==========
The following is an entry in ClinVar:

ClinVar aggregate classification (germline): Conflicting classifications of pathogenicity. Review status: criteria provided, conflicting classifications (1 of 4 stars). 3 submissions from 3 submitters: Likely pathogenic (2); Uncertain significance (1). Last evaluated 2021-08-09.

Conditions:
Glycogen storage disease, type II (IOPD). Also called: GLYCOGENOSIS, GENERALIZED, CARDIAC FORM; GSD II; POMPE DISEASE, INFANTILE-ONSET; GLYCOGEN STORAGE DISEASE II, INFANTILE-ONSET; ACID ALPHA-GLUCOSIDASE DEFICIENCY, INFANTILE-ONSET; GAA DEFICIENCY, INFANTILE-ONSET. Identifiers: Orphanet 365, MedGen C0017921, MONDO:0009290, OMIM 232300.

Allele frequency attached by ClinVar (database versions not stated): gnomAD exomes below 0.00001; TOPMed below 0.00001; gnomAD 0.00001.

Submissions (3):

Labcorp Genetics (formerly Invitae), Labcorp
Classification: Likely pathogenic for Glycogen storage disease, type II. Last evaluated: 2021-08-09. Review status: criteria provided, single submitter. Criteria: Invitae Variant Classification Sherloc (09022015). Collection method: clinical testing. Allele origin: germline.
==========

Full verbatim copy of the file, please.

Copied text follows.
The following is an entry in ClinVar:

ClinVar aggregate classification (germline): Conflicting classifications of pathogenicity. Review status: criteria provided, conflicting classifications (1 of 4 stars). 3 submissions from 3 submitters: Likely pathogenic (2); Uncertain significance (1). Last evaluated 2021-08-09.

Conditions:
Glycogen storage disease, type II (IOPD). Also called: GLYCOGENOSIS, GENERALIZED, CARDIAC FORM; GSD II; POMPE DISEASE, INFANTILE-ONSET; GLYCOGEN STORAGE DISEASE II, INFANTILE-ONSET; ACID ALPHA-GLUCOSIDASE DEFICIENCY, INFANTILE-ONSET; GAA DEFICIENCY, INFANTILE-ONSET. Identifiers: Orphanet 365, MedGen C0017921, MONDO:0009290, OMIM 232300.

Allele frequency attached by ClinVar (database versions not stated): gnomAD exomes below 0.00001; TOPMed below 0.00001; gnomAD 0.00001.

Submissions (3):

Labcorp Genetics (formerly Invitae), Labcorp
Classification: Likely pathogenic for Glycogen storage disease, type II. Last evaluated: 2021-08-09. Review status: criteria provided, single submitter. Criteria: Invitae Variant Classification Sherloc (09022015). Collection method: clinical testing. Allele origin: germline.